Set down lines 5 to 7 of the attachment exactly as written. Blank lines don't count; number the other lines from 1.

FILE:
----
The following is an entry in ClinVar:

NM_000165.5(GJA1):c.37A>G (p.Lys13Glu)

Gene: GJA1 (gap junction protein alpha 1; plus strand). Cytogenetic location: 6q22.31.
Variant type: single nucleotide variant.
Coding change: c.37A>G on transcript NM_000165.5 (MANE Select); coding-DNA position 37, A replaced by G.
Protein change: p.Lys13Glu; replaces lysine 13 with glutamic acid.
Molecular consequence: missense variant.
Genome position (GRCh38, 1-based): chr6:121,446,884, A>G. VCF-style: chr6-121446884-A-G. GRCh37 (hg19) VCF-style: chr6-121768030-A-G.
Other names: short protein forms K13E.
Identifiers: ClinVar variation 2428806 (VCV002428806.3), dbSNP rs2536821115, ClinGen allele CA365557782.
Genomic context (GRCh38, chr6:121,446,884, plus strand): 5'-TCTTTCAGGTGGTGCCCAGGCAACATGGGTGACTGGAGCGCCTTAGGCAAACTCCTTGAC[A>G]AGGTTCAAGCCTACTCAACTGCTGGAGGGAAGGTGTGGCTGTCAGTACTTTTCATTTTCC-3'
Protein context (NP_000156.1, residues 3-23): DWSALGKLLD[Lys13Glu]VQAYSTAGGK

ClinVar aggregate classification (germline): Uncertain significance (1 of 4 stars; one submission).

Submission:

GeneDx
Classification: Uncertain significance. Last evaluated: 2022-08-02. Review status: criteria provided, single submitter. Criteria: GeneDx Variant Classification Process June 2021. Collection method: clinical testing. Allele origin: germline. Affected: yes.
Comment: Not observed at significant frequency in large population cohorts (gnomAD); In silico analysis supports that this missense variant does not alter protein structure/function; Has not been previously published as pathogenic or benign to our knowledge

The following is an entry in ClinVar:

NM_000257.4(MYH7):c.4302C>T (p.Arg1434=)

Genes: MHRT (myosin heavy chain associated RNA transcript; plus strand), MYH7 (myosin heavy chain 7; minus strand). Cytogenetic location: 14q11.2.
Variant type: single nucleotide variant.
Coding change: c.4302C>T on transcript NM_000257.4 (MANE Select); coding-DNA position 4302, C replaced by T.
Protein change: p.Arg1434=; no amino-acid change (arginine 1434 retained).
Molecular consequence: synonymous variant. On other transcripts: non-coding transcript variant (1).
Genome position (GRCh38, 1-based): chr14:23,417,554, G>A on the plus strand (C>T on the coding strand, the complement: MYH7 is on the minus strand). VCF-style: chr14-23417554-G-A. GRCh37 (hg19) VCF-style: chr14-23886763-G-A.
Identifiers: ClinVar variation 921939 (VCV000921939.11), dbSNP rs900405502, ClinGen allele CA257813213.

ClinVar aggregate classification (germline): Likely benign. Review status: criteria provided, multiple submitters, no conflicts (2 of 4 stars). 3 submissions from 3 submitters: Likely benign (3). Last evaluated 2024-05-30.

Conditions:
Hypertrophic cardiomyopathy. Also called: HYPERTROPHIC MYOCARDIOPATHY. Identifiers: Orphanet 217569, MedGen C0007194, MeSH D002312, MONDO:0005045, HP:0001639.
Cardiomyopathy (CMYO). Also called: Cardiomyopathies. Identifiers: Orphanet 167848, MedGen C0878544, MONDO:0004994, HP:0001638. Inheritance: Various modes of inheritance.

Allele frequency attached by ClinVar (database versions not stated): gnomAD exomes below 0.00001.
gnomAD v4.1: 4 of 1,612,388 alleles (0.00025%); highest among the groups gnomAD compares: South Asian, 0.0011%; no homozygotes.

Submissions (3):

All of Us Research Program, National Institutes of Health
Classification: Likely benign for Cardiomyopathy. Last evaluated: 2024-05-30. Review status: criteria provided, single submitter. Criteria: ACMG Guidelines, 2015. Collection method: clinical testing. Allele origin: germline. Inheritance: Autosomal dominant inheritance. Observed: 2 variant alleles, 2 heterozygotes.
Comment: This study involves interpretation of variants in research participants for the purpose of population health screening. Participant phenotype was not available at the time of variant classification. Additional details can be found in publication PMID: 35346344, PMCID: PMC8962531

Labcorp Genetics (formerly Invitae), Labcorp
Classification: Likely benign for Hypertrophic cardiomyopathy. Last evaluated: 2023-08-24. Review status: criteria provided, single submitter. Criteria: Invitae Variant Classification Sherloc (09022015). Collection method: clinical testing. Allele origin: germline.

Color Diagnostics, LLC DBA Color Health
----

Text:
Coding change: c.37A>G on transcript NM_000165.5 (MANE Select); coding-DNA position 37, A replaced by G.
Protein change: p.Lys13Glu; replaces lysine 13 with glutamic acid.
Molecular consequence: missense variant.